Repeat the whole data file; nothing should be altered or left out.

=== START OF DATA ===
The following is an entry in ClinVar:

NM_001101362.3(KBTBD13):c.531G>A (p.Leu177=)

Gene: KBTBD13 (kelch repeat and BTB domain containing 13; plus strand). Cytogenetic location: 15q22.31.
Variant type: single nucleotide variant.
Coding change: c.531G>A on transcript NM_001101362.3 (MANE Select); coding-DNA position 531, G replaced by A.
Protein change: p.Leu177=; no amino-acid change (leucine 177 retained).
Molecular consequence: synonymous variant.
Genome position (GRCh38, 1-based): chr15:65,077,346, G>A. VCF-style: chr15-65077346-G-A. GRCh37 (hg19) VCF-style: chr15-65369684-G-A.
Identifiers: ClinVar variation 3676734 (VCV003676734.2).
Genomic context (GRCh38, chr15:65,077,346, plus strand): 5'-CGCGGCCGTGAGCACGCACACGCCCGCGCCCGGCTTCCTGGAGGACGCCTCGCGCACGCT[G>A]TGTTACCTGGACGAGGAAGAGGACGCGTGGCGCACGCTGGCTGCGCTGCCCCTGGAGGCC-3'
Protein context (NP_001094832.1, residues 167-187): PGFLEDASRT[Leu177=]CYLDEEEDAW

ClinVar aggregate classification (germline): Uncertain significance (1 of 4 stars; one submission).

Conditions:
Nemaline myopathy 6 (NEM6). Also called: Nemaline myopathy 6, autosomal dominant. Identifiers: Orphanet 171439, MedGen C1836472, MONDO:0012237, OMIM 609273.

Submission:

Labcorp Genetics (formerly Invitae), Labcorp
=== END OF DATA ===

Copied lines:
The following is an entry in ClinVar:

NM_001101362.3(KBTBD13):c.531G>A (p.Leu177=)

Gene: KBTBD13 (kelch repeat and BTB domain containing 13; plus strand). Cytogenetic location: 15q22.31.
Variant type: single nucleotide variant.
Coding change: c.531G>A on transcript NM_001101362.3 (MANE Select); coding-DNA position 531, G replaced by A.
Protein change: p.Leu177=; no amino-acid change (leucine 177 retained).
Molecular consequence: synonymous variant.
Genome position (GRCh38, 1-based): chr15:65,077,346, G>A. VCF-style: chr15-65077346-G-A. GRCh37 (hg19) VCF-style: chr15-65369684-G-A.
Identifiers: ClinVar variation 3676734 (VCV003676734.2).
Genomic context (GRCh38, chr15:65,077,346, plus strand): 5'-CGCGGCCGTGAGCACGCACACGCCCGCGCCCGGCTTCCTGGAGGACGCCTCGCGCACGCT[G>A]TGTTACCTGGACGAGGAAGAGGACGCGTGGCGCACGCTGGCTGCGCTGCCCCTGGAGGCC-3'
Protein context (NP_001094832.1, residues 167-187): PGFLEDASRT[Leu177=]CYLDEEEDAW

ClinVar aggregate classification (germline): Uncertain significance (1 of 4 stars; one submission).

Conditions:
Nemaline myopathy 6 (NEM6). Also called: Nemaline myopathy 6, autosomal dominant. Identifiers: Orphanet 171439, MedGen C1836472, MONDO:0012237, OMIM 609273.

Submission:

Labcorp Genetics (formerly Invitae), Labcorp